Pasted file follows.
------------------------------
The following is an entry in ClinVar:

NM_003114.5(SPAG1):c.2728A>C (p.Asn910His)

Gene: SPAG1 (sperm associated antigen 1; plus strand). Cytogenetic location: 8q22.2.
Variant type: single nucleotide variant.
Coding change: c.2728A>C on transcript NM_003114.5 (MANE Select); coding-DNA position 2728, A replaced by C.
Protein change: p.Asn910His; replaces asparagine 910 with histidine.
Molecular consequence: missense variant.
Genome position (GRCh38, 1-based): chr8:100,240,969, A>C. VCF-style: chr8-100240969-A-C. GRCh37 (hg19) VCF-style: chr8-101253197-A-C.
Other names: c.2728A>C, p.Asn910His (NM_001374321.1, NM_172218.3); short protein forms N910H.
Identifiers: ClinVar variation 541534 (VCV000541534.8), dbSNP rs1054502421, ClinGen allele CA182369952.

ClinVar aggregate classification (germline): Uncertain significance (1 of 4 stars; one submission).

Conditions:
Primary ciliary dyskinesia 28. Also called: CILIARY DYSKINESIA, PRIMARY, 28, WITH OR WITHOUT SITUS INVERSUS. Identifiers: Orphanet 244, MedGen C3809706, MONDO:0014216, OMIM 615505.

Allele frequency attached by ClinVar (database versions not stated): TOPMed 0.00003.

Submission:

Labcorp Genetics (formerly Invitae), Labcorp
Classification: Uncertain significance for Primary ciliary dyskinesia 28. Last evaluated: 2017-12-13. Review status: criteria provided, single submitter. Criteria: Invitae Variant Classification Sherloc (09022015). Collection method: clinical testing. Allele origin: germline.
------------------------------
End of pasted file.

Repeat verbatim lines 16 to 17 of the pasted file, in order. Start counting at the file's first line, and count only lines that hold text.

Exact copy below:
Labcorp Genetics (formerly Invitae), Labcorp
Classification: Uncertain significance for Primary ciliary dyskinesia 28. Last evaluated: 2017-12-13. Review status: criteria provided, single submitter. Criteria: Invitae Variant Classification Sherloc (09022015). Collection method: clinical testing. Allele origin: germline.